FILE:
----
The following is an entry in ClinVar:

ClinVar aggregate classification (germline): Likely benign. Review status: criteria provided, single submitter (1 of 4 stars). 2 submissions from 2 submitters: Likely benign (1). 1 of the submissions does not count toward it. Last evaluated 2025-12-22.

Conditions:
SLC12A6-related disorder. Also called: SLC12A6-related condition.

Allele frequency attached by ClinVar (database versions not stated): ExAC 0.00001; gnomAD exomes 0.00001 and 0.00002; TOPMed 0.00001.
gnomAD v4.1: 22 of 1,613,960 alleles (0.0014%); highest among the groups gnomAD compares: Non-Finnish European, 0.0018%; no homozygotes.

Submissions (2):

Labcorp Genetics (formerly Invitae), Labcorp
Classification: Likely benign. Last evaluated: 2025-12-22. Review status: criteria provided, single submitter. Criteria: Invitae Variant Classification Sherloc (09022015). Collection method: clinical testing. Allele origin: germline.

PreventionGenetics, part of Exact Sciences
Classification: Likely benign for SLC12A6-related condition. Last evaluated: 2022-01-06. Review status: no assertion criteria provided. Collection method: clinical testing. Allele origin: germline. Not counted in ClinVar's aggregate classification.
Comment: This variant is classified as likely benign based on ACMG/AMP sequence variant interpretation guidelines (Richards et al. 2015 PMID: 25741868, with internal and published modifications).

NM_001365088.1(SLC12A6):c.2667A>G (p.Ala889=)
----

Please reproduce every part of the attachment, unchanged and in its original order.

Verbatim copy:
The following is an entry in ClinVar:

ClinVar aggregate classification (germline): Likely benign. Review status: criteria provided, single submitter (1 of 4 stars). 2 submissions from 2 submitters: Likely benign (1). 1 of the submissions does not count toward it. Last evaluated 2025-12-22.

Conditions:
SLC12A6-related disorder. Also called: SLC12A6-related condition.

Allele frequency attached by ClinVar (database versions not stated): ExAC 0.00001; gnomAD exomes 0.00001 and 0.00002; TOPMed 0.00001.
gnomAD v4.1: 22 of 1,613,960 alleles (0.0014%); highest among the groups gnomAD compares: Non-Finnish European, 0.0018%; no homozygotes.

Submissions (2):

Labcorp Genetics (formerly Invitae), Labcorp
Classification: Likely benign. Last evaluated: 2025-12-22. Review status: criteria provided, single submitter. Criteria: Invitae Variant Classification Sherloc (09022015). Collection method: clinical testing. Allele origin: germline.

PreventionGenetics, part of Exact Sciences
Classification: Likely benign for SLC12A6-related condition. Last evaluated: 2022-01-06. Review status: no assertion criteria provided. Collection method: clinical testing. Allele origin: germline. Not counted in ClinVar's aggregate classification.
Comment: This variant is classified as likely benign based on ACMG/AMP sequence variant interpretation guidelines (Richards et al. 2015 PMID: 25741868, with internal and published modifications).

NM_001365088.1(SLC12A6):c.2667A>G (p.Ala889=)